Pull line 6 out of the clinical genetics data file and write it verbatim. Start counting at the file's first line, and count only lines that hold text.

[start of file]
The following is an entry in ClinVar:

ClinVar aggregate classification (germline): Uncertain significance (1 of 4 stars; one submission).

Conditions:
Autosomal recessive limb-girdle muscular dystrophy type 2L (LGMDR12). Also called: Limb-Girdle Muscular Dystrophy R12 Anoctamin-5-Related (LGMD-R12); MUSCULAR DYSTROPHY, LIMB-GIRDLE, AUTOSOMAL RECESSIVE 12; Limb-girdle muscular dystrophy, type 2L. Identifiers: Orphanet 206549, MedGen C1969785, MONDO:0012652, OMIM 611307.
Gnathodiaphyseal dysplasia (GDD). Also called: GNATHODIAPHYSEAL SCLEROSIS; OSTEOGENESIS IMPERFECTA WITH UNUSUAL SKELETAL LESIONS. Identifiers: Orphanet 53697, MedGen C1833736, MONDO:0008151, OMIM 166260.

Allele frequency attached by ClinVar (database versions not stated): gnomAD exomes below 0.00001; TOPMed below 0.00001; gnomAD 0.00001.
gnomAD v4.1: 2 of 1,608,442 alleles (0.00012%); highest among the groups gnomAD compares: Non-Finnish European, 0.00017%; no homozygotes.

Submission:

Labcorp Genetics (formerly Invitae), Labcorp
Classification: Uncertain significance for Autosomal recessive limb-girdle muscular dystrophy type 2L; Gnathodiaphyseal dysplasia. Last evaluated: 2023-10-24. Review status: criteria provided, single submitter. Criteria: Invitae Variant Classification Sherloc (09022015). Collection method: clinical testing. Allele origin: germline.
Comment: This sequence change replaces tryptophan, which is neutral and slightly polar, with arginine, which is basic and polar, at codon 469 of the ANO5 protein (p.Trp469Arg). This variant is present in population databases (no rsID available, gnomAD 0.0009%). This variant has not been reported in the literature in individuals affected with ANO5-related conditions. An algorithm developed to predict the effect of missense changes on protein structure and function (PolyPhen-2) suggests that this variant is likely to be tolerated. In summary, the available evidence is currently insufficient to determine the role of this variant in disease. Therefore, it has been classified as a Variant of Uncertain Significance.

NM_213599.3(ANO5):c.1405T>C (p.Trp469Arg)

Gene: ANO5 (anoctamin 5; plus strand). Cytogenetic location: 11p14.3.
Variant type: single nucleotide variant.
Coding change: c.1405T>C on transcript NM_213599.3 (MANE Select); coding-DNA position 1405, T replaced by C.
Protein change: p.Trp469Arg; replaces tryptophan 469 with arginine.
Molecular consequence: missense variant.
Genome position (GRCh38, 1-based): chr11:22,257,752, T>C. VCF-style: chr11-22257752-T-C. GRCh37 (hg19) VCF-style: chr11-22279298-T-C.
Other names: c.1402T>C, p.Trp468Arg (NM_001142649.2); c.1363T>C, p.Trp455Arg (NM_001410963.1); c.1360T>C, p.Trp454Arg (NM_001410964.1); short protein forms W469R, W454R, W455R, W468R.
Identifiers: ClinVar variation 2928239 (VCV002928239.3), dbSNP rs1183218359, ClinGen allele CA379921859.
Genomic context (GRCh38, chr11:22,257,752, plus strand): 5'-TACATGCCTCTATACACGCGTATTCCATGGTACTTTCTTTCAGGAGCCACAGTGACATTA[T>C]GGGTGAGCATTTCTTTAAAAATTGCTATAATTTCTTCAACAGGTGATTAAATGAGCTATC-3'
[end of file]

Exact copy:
Allele frequency attached by ClinVar (database versions not stated): gnomAD exomes below 0.00001; TOPMed below 0.00001; gnomAD 0.00001.